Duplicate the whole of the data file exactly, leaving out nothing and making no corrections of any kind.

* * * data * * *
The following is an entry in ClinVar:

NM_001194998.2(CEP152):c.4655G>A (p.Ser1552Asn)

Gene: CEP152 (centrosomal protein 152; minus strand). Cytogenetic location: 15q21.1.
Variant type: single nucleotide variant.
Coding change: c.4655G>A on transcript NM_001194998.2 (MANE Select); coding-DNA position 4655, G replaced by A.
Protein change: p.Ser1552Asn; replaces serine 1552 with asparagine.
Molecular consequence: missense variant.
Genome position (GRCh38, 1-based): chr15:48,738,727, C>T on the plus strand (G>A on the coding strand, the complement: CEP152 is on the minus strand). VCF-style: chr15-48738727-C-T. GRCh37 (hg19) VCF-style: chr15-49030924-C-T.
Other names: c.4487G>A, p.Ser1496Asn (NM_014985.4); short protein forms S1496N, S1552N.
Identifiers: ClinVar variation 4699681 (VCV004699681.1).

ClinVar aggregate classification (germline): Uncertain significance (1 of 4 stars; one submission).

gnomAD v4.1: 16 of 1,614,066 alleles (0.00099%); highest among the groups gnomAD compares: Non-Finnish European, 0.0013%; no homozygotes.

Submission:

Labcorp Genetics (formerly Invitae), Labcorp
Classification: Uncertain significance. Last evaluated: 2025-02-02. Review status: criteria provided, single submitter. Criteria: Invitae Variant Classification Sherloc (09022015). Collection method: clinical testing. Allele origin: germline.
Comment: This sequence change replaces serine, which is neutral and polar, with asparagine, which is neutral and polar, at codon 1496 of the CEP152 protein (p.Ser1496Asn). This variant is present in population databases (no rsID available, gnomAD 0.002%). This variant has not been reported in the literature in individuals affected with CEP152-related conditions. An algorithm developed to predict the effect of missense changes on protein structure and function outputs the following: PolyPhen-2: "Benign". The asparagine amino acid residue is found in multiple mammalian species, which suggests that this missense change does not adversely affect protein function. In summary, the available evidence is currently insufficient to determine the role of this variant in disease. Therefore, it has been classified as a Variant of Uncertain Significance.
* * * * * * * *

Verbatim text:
The following is an entry in ClinVar:

NM_001194998.2(CEP152):c.4655G>A (p.Ser1552Asn)

Gene: CEP152 (centrosomal protein 152; minus strand). Cytogenetic location: 15q21.1.
Variant type: single nucleotide variant.
Coding change: c.4655G>A on transcript NM_001194998.2 (MANE Select); coding-DNA position 4655, G replaced by A.
Protein change: p.Ser1552Asn; replaces serine 1552 with asparagine.
Molecular consequence: missense variant.
Genome position (GRCh38, 1-based): chr15:48,738,727, C>T on the plus strand (G>A on the coding strand, the complement: CEP152 is on the minus strand). VCF-style: chr15-48738727-C-T. GRCh37 (hg19) VCF-style: chr15-49030924-C-T.
Other names: c.4487G>A, p.Ser1496Asn (NM_014985.4); short protein forms S1496N, S1552N.
Identifiers: ClinVar variation 4699681 (VCV004699681.1).

ClinVar aggregate classification (germline): Uncertain significance (1 of 4 stars; one submission).

gnomAD v4.1: 16 of 1,614,066 alleles (0.00099%); highest among the groups gnomAD compares: Non-Finnish European, 0.0013%; no homozygotes.

Submission:

Labcorp Genetics (formerly Invitae), Labcorp
Classification: Uncertain significance. Last evaluated: 2025-02-02. Review status: criteria provided, single submitter. Criteria: Invitae Variant Classification Sherloc (09022015). Collection method: clinical testing. Allele origin: germline.
Comment: This sequence change replaces serine, which is neutral and polar, with asparagine, which is neutral and polar, at codon 1496 of the CEP152 protein (p.Ser1496Asn). This variant is present in population databases (no rsID available, gnomAD 0.002%). This variant has not been reported in the literature in individuals affected with CEP152-related conditions. An algorithm developed to predict the effect of missense changes on protein structure and function outputs the following: PolyPhen-2: "Benign". The asparagine amino acid residue is found in multiple mammalian species, which suggests that this missense change does not adversely affect protein function. In summary, the available evidence is currently insufficient to determine the role of this variant in disease. Therefore, it has been classified as a Variant of Uncertain Significance.